As a Discovery Writer, I live for those moments, I absolutely want my characters to surprise me and act on their own.
At the start of the story, all my characters are malformed lumps of clay; I have imposed upon them some basic personality type, but that is just a veneer they wear, their "every day" personality.
Under stress, they reveal their true selves; their unguarded selves. Beats me what that is! Whatever feels appropriate to them in the moment.
But once I find it, I go back to the beginning, and reshape that lump of clay, to better reflect who they really are, AND whatever veneer they wear.
In normal life, this girl is sweet, joking, and gets along. Under stress, she is calculating and ruthless and takes no prisoners. Of course there are alternatives, but when somebody tried to rape her, she had an opportunity and blinded him for life. And she feels no regret for it. She doesn't brag or talk about it, she won't even admit it was intentional. She changes the subject when it comes up, and returns to being sweet, joking, and getting along. But my readers know she doesn't cower under pressure, she is stone cold analytical and as ruthless as they come. Any time she is threatened, the reader feels tension about how she will react; because in their mind cowering is off the table.
As far as I am concerned, characters that feel like they have their own minds are pure gold. Now that you know who that character is, rewrite whatever you need to make this consistent, both their easygoing character and this underlying whatever-you-found, be it steel or dung.
Chances are your subconscious tossed you this one over the fence, knowing you need more drama and realism in your story. Let your subconscious be your collaborator. As you write, you subconsciously build models of your characters as if they are real people, not just puppets on your stage. Your subconscious is telling you, based on what it knows so far, this is how that person should react. It should do that with all your main characters, and this is great, your sub knows better than you what a consistent person is like, with both light and dark in their personality, both grief and joy in their past.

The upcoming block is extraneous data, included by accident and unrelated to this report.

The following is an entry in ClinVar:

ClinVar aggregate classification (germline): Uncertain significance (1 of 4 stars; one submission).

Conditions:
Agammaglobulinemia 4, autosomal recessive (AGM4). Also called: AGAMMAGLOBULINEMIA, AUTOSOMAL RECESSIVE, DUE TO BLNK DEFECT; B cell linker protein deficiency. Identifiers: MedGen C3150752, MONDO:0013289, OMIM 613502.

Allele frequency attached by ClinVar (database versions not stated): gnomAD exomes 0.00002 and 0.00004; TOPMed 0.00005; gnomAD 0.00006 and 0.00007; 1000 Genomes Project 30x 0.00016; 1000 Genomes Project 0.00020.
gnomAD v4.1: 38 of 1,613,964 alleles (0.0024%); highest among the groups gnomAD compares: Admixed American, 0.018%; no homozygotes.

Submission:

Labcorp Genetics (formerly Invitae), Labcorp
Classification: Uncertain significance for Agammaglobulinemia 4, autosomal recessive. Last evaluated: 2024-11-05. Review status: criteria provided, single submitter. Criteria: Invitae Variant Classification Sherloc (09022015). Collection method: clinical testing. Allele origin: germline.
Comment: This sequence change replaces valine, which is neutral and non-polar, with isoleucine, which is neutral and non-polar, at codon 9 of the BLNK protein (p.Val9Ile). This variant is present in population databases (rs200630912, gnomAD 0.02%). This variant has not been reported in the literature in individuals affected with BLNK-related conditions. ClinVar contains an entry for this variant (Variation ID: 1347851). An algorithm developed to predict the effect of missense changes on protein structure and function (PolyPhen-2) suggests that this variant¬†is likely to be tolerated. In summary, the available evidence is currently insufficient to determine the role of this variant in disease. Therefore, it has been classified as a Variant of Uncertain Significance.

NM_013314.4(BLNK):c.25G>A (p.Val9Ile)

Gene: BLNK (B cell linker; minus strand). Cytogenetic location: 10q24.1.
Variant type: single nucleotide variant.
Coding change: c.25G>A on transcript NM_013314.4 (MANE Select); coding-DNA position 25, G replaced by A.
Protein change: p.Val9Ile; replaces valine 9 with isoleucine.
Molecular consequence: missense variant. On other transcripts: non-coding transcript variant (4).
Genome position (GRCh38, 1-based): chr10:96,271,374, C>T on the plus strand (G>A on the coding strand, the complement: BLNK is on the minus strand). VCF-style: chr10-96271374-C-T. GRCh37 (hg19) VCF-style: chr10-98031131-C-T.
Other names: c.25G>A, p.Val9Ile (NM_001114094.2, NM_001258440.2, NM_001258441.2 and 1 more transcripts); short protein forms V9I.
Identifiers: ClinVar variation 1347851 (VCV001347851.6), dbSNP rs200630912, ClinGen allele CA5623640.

If you need to adjust your ending to make it plausible, given this change in character, do it. We write scenes from our imagination, but the subconscious does 95% of the work in making imagination realistic. Consciously we pick the words and order, what is important to convey in the moment, but the subconscious is providing the imagery and simulating the characters, what they are feeling and thinking.
Trust it. If your subconscious says your character is aggressive/dismissive in this circumstance, then based on what has happened before, it has concluded the character's kind/warm exterior is too unrealistic, and under stress their core is exposed. Perhaps for this character it is a matter of choice, or childhood training and discipline, to be kind/warm. Perhaps they have always gone along, to please Mama and Papa, to be a good boy and get their praise, suppressing their natural more aggressive and dominating urges.
Go with that. It is a gift from your subconscious. It has developed a character with depth and layers and skills you did not design in. Revisit your story, and see where hints of this deeper personality might be foreshadowed or hinted at. Incidents from the past, recalled, perhaps, that your character blows off as no big deal.